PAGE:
A rare illness that can cause paralysis has been diagnosed in six children since mid-September in Minnesota.
Health Investigators are trying to figure out how the children contracted the potentially deadly Acute flaccid myelitis or AFM.
What makes AFM so scary is that it affects the nervous system, particularly the spinal cord. And children can suddenly become weak in their legs or arms because their muscles and reflexes are not working normally.
They can also experience trouble swallowing, facial drooping, neck weakness, and slurred speech.
Despite all the extensive lab testing for AFM, we still don’t know the exact cause of AFM, or why it affects mostly children. Environmental toxins, genetic disorders and viral infections like poliovirus and West Nile are all suspected possible causes.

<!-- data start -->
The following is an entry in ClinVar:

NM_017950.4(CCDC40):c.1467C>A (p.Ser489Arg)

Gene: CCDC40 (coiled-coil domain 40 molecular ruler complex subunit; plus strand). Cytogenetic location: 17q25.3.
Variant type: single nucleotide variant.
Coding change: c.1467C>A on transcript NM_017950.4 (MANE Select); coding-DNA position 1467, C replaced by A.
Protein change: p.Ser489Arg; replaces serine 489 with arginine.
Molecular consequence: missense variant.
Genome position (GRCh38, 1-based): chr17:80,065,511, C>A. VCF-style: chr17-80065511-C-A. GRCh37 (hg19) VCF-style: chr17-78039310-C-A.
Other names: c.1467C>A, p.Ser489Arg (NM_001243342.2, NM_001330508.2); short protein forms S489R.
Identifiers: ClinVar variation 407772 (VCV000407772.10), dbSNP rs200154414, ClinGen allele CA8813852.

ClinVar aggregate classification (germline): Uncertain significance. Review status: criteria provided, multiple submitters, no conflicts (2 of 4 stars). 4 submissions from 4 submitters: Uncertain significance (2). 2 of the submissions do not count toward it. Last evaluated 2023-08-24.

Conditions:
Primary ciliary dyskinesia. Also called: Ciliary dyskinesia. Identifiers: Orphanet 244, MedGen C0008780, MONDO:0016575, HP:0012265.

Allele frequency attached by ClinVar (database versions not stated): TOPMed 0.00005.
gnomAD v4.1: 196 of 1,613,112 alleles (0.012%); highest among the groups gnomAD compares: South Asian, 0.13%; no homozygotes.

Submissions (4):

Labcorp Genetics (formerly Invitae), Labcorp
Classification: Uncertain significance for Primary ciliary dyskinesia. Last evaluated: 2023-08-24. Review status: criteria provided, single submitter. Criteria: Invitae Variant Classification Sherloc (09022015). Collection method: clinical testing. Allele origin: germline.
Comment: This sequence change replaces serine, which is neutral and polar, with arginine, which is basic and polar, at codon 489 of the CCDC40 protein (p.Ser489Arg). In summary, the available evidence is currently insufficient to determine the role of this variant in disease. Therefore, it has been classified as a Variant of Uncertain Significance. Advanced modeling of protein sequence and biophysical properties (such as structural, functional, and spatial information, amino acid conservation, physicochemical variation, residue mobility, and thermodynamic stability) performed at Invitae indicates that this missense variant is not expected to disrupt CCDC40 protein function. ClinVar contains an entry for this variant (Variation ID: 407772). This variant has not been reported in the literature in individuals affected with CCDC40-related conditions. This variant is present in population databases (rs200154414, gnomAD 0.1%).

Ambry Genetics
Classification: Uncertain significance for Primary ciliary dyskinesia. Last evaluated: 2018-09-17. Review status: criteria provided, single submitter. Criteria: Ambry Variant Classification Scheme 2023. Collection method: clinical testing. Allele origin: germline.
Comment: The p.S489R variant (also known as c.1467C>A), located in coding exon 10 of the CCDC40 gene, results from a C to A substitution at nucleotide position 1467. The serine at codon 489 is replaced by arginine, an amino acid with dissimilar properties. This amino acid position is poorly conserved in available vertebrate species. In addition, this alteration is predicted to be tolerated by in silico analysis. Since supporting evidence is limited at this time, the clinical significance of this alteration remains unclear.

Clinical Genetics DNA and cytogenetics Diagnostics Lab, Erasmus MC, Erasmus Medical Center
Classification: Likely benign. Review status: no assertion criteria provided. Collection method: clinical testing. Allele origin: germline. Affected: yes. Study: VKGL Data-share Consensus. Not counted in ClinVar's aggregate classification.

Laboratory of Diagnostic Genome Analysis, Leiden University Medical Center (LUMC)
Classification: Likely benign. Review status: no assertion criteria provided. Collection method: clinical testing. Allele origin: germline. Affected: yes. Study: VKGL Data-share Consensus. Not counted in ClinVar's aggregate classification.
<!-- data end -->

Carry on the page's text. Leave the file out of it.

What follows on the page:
Unfortunately, there is no specific treatment for AFM, and we don’t know the long-term prognosis for those who have it. But AFM is not spread from person to person.
However, some of the germs that may potentially lead to AFM are contagious.
Now it does seem alarming that Minnesota has six recently diagnosed cases. But let me point out that this illness is so rare, the CDC says less than 1 in a million people will get this serious condition.
There is no vaccine for AFM. But the CDC does have a few prevention steps for you and your loved ones.
To help avoid the West Nile virus, use bug repellent to keep mosquitoes from biting. To help avoid poliovirus be sure to get the polio vaccination. And wash hands often with soap and water as it’s a great way to avoid picking up germs.
Don’t forget to cover your mouth when coughing, preferably with your elbow. And if you get sick, please stay home to avoid spreading viral infections to others.